Stacey Abrams has a lot of academic degrees. After earning her bachelor of arts magna cum laude from Atlanta’s Spelman College in 1995, she completed a master’s in public policy from the LBJ School of Public Affairs at the University of Texas. But Abrams wasn’t done yet, moving on to Yale Law School for a juris doctor.
All of that education helped land Abrams a job as a tax attorney with the prestigious Atlanta-based law firm Sutherland Asbill & Brennan LLP. After gaining a range of experience in law and business — and cranking out romance novels under the pen name Selena Montgomery in her spare time — Abrams was elected to Georgia’s House of Representatives. She served for a decade, rising to become the first African American minority leader.
But all of that education also saddled Abrams with a big pile of educational debt. At the age of 44, she’s paying down $96,000 in student loans, and also has nearly $80,000 in credit card debt. On top of that, she owes about $54,000 in federal back taxes from 2015 and 2016.
We know all of this because many who follow Georgia politics think Abrams could be the best shot Democrats have had this century to take back the governor’s mansion.
Screen shot from Georgia gubernatorial candidate Stacey Abrams’ March 14, 2018 Personal Financial Disclosure Statement. Source: Georgia Government Transparency and Campaign Finance Commission.
Abrams’ debts are detailed in the personal financial financial disclosures she must file as a candidate. Because those disclosures have been generating some headlines, Abrams just published a guest piece in Fortune explaining how she racked up her debt — and why it shouldn’t disqualify her from being Georgia’s next governor.
Paying bills for two households
Landing a job as a tax attorney right out of law school enabled Abrams to begin making payment on her student loans and whittle down her credit card debt. But in 2006, her parents took on the responsibility of raising a grandchild, and Abrams helped out with the bills — she says she remains “their main source of financial support.”
“Paying the bills for two households has taken its toll,” Abrams writes in Fortune. “Nearly twenty years after graduating, I am still paying down student loans, and am on a payment plan to settle my debt to the IRS. I have made money mistakes, but I have never ignored my responsibilities; I will meet my obligations — however slowly but surely.”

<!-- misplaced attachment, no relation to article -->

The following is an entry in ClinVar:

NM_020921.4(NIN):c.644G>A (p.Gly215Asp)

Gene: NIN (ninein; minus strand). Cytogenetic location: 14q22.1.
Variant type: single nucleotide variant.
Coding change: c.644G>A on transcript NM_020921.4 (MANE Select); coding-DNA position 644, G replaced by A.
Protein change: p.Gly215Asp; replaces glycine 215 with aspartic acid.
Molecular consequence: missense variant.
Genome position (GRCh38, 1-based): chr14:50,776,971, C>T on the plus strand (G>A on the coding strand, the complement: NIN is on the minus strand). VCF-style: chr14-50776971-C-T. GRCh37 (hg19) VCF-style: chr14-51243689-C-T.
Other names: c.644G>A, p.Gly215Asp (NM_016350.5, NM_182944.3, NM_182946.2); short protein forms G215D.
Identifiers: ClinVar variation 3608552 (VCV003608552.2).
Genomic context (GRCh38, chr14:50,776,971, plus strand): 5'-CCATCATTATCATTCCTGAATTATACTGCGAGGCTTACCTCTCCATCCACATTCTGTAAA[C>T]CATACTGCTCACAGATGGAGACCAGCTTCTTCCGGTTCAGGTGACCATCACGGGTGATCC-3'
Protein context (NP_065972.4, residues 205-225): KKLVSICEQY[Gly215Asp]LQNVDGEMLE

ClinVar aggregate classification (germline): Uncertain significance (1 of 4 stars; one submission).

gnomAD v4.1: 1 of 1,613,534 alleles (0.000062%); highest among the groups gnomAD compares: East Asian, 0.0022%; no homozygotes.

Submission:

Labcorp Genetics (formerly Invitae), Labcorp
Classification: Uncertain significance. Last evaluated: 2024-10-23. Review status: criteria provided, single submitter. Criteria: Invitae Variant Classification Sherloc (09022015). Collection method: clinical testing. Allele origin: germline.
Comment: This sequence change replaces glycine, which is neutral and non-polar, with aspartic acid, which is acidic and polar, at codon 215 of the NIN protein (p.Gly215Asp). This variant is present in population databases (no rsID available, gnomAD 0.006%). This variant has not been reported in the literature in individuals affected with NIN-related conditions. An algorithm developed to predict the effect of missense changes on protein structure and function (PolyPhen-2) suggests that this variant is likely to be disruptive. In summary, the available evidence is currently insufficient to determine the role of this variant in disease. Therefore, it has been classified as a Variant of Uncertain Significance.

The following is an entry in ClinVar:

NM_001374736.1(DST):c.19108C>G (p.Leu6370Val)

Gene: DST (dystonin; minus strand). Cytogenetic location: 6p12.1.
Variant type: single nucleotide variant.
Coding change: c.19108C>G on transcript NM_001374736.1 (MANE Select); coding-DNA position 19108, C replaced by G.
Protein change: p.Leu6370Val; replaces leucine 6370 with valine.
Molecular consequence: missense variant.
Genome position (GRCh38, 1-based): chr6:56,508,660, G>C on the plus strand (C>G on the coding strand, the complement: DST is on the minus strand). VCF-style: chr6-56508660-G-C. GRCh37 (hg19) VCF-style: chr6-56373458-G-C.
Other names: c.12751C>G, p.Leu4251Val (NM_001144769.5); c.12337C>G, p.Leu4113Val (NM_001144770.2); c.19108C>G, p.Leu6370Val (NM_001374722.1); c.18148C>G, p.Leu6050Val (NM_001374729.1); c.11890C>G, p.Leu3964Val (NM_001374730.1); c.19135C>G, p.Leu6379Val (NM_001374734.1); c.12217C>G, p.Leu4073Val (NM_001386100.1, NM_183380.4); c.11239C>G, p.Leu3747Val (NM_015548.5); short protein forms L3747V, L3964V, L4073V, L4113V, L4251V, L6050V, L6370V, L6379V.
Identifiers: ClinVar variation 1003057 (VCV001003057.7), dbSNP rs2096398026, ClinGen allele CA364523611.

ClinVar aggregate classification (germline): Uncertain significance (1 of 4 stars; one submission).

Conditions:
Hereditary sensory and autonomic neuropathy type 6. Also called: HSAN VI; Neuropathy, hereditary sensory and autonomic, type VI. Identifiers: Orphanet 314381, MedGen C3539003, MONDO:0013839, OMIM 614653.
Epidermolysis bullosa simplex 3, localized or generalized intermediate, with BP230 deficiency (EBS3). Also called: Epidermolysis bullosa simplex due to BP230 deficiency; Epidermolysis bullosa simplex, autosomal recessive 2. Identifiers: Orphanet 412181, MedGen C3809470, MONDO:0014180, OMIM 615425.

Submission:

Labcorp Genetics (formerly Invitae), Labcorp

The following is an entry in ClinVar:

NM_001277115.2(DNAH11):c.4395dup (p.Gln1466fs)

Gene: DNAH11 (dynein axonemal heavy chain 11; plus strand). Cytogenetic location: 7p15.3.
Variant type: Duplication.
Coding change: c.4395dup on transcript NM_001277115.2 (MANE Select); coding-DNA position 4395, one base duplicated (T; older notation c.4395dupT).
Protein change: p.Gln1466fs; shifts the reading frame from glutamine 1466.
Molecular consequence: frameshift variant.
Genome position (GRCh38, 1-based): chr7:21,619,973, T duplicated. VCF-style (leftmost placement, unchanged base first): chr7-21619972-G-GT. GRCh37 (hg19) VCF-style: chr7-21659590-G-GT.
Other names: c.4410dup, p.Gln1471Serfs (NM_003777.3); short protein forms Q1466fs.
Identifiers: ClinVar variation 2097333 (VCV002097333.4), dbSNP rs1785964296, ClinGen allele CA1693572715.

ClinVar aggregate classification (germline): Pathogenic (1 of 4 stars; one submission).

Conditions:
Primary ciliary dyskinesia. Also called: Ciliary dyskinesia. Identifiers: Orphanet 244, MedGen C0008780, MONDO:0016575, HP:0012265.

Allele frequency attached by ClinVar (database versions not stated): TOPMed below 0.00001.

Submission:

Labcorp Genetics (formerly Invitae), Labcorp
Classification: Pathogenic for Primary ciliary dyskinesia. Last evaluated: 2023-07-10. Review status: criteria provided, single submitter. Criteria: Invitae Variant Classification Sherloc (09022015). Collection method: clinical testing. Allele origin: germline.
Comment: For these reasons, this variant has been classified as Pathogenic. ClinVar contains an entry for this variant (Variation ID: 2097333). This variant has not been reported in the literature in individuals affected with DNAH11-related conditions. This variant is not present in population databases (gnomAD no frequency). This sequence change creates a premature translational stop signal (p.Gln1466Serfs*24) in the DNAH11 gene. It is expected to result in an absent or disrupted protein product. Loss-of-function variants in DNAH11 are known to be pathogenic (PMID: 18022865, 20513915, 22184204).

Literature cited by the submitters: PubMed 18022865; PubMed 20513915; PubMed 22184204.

Having taken responsibility for her obligations, Abrams also seeks to put them in context — the context of race and gender.
Double whammy for minority women
She points not only to significant wealth gaps between white and minority households — the product of discrimination in the workplace, housing and education, she maintains — but the wage gap between men and women, which is further exacerbated by race.
“Systemic biases, legacy barriers, and current explosions of inequality conspire to undermine wealth generation among minorities, and especially women in these communities,” she says. “But, as with all obstacles, our obligation is to acknowledge they exist and then fight like hell to circumvent them.”
Finally, Abrams offers some advice based on her own personal experiences.
If you’re “doing more than you should to support others,” you may not have a choice, but it’s “important to understand the reality of the situation.”
Once you’re in tune with reality, Abrams advises that you “dedicate yourself to building your financial knowledge. The more you know, the more confidence you’ll have to make smart money decisions. Yes, we all still make money mistakes—but they don’t have to be fatal to our dreams.”
If Abrams wins her party’s nomination in the May 22 primary, she’s likely to face Georgia’s Republican lieutenant governor, Casey Cagle, in November. The odds will be stacked against her, as Georgia voters haven’t elected a Democrat to the governor’s office since 1998, and both chambers of the Georgia Assembly have been controlled by Republicans since 2004.
If elected, she’s proposed instituting need-based aid in the state of Georgia to help college students graduate debt-free, at an annual cost of $100 million.